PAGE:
Personal Communications. If the reference source for information in an article is from a personal communication, it should be referenced as such in parentheses immediately following the material to which it pertains. A personal communication reference must include the persons first initial and last name, type of communication, and date (eg, T.L. Johnson, e-mail, October 2, 2002). AJPE requires that you obtain and provide to the Journal written permission from the person to use them as a reference.
Hypertext Links. Authors may identify uniform resource locators (URLs) for Internet Web sites that provide the reader with additional information on the topic addressed in the manuscript. Although URLs are an important feature of electronic publishing, authors are encouraged to be selective in their choice of sites to include. Do not include URLs for Web pages with newspaper or journal articles that will be removed or archived to another Web page. Links to pharmaceutical manufacturers or other sources of product information are acceptable; however, providing a URL to the reader should not be substituted for adequate discussion within the manuscript itself. Only include links to sites that are accessible without a password.
When submitting a manuscript in Editorial Manager, the manuscript document (usually a Word file) should be arranged in the following order: title page, abstract, text, references, tables, figures, and appendices. Editorial Manager allows authors to upload files with tables, figures, and appendices separately if that is more convenient.
Title Page. The title page should have the following information: a concise title, name of each author, terminal degree, academic/professional title and affiliation, and city and state where located. If an author has relocated to another institution, please include his/her affiliation during the time the author worked on the manuscript. At the lower left of the page, indicate the name of the corresponding author and provide his/her mailing address, telephone number, facsimile number, and e-mail address. At the bottom of the title page, indicate 3 to 5 keywords.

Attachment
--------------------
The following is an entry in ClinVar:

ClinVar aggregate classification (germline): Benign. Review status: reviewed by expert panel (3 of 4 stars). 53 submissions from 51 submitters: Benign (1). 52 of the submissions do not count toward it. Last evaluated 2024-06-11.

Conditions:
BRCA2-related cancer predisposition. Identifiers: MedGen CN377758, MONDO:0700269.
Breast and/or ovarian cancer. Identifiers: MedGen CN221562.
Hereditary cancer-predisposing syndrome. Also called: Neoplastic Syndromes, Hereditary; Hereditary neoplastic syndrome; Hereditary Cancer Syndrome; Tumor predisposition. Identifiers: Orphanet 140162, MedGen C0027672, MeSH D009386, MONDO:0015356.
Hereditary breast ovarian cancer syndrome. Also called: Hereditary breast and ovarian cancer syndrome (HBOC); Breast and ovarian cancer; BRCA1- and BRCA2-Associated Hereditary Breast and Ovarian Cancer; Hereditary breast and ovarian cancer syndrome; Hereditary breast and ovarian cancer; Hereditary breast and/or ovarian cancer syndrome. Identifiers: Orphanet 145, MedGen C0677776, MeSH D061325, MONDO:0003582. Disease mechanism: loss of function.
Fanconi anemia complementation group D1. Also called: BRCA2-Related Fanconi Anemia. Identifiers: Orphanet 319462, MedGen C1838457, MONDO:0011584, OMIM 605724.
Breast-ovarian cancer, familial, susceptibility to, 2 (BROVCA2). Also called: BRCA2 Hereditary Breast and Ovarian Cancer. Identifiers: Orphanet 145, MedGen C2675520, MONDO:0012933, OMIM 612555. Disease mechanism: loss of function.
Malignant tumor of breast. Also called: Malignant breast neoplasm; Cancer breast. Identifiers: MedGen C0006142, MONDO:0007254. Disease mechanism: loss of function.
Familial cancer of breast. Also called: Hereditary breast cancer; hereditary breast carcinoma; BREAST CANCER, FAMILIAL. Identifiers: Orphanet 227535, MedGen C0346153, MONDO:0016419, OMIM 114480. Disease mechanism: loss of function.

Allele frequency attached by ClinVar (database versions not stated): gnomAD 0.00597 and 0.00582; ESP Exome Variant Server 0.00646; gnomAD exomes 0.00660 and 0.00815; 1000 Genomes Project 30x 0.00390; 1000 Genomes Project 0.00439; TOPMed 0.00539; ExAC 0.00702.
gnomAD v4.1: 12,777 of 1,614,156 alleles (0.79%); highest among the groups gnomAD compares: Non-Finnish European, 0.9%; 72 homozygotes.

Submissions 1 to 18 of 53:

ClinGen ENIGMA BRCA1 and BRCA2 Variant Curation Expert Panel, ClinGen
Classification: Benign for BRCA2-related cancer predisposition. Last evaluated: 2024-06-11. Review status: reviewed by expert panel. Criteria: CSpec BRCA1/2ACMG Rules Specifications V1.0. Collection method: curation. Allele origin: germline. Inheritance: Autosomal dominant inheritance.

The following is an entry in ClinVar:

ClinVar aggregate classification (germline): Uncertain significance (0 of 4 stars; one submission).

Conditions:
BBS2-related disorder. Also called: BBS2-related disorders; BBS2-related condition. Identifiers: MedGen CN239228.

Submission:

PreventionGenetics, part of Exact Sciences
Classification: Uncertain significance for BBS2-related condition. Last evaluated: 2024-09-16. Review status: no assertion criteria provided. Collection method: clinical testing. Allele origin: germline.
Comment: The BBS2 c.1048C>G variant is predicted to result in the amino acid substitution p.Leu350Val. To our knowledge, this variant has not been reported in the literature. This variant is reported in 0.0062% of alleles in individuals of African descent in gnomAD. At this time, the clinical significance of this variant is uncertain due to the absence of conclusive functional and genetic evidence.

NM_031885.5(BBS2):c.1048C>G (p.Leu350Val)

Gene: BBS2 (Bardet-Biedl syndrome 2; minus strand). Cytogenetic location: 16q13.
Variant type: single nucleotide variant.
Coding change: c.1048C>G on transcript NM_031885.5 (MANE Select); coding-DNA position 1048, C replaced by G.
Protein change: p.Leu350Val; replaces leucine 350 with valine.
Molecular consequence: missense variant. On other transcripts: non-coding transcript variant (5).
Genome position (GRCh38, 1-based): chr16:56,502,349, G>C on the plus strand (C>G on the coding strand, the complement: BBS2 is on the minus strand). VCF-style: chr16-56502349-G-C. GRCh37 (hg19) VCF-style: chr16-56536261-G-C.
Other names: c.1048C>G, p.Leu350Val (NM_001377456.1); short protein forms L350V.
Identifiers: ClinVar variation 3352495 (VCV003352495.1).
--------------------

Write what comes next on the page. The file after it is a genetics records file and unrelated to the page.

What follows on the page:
Abstract. Each manuscript must include an abstract of 100 to 150 words. For Research Articles, the abstract should include a brief statement (1 to 3 sentences) for each of the following sections: Objective, Methods, Results, and Conclusions. For Instructional Design and Assessment papers, the abstract should include a statement for the following sections: Objective, Design, Assessment, and Conclusions. Each section within the abstract should be flushed left, followed by a period and the statements summarizing that section.
Main Body of Text. The use of subheadings to divide the text is encouraged. Primary headings should be in bold upper case letters and should contain no more than 35 characters or spaces. Secondary headings should be in bold title case and appear above the paragraph. Tertiary headings should be in bold with only the initial letter capitalized. Tertiary headings should end with a period and should appear before the beginning of the first sentence in that section. Design and Methods sections should be written in the past tense voice. Authors should address in the Discussion or Conclusion how the work could be translated to other institutions.
Acknowledgments. Any special funding received for research that is the subject of the manuscript should be included under a section entitled "Acknowledgments" at the end of the text. If the authors wish to thank colleagues or others who provided assistance with their research or manuscript preparation, those acknowledgments also should be included under this section. Any statements concerning liability for the content of the manuscript may be included here as well (eg, "the ideas expressed in this manuscript are those of the author and in no way are intended to represent the position of…"). Conflicts in funding issues should be included.